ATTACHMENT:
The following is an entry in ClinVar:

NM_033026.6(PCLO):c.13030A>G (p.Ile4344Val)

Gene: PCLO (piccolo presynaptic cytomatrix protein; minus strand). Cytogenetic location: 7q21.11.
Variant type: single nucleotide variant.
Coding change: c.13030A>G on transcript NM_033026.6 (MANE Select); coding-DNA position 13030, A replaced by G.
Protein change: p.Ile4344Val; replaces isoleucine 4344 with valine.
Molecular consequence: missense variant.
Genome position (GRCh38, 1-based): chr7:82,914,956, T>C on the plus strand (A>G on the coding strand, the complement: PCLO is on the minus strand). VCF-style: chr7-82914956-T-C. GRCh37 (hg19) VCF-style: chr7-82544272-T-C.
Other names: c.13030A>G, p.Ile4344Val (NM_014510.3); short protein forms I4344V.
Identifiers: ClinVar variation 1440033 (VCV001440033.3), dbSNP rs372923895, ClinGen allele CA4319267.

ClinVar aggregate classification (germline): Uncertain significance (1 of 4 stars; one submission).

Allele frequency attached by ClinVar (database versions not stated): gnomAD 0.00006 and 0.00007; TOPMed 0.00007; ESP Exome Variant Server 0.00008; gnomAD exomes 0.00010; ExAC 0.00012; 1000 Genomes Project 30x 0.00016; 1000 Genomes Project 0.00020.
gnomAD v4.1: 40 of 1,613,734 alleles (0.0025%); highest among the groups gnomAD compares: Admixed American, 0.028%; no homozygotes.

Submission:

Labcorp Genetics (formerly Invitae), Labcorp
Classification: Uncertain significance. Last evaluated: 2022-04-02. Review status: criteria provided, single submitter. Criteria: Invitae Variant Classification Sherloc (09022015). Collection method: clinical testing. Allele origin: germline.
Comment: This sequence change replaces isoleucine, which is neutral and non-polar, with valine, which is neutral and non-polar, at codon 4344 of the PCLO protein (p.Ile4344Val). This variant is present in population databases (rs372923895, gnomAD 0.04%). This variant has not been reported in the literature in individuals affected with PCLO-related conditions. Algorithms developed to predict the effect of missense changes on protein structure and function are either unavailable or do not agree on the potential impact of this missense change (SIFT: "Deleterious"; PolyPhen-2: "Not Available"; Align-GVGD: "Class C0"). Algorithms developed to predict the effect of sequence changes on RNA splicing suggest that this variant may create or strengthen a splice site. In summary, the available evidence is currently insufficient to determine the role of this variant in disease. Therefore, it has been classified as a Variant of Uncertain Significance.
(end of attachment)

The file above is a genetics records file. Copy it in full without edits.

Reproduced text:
The following is an entry in ClinVar:

NM_033026.6(PCLO):c.13030A>G (p.Ile4344Val)

Gene: PCLO (piccolo presynaptic cytomatrix protein; minus strand). Cytogenetic location: 7q21.11.
Variant type: single nucleotide variant.
Coding change: c.13030A>G on transcript NM_033026.6 (MANE Select); coding-DNA position 13030, A replaced by G.
Protein change: p.Ile4344Val; replaces isoleucine 4344 with valine.
Molecular consequence: missense variant.
Genome position (GRCh38, 1-based): chr7:82,914,956, T>C on the plus strand (A>G on the coding strand, the complement: PCLO is on the minus strand). VCF-style: chr7-82914956-T-C. GRCh37 (hg19) VCF-style: chr7-82544272-T-C.
Other names: c.13030A>G, p.Ile4344Val (NM_014510.3); short protein forms I4344V.
Identifiers: ClinVar variation 1440033 (VCV001440033.3), dbSNP rs372923895, ClinGen allele CA4319267.

ClinVar aggregate classification (germline): Uncertain significance (1 of 4 stars; one submission).

Allele frequency attached by ClinVar (database versions not stated): gnomAD 0.00006 and 0.00007; TOPMed 0.00007; ESP Exome Variant Server 0.00008; gnomAD exomes 0.00010; ExAC 0.00012; 1000 Genomes Project 30x 0.00016; 1000 Genomes Project 0.00020.
gnomAD v4.1: 40 of 1,613,734 alleles (0.0025%); highest among the groups gnomAD compares: Admixed American, 0.028%; no homozygotes.

Submission:

Labcorp Genetics (formerly Invitae), Labcorp
Classification: Uncertain significance. Last evaluated: 2022-04-02. Review status: criteria provided, single submitter. Criteria: Invitae Variant Classification Sherloc (09022015). Collection method: clinical testing. Allele origin: germline.
Comment: This sequence change replaces isoleucine, which is neutral and non-polar, with valine, which is neutral and non-polar, at codon 4344 of the PCLO protein (p.Ile4344Val). This variant is present in population databases (rs372923895, gnomAD 0.04%). This variant has not been reported in the literature in individuals affected with PCLO-related conditions. Algorithms developed to predict the effect of missense changes on protein structure and function are either unavailable or do not agree on the potential impact of this missense change (SIFT: "Deleterious"; PolyPhen-2: "Not Available"; Align-GVGD: "Class C0"). Algorithms developed to predict the effect of sequence changes on RNA splicing suggest that this variant may create or strengthen a splice site. In summary, the available evidence is currently insufficient to determine the role of this variant in disease. Therefore, it has been classified as a Variant of Uncertain Significance.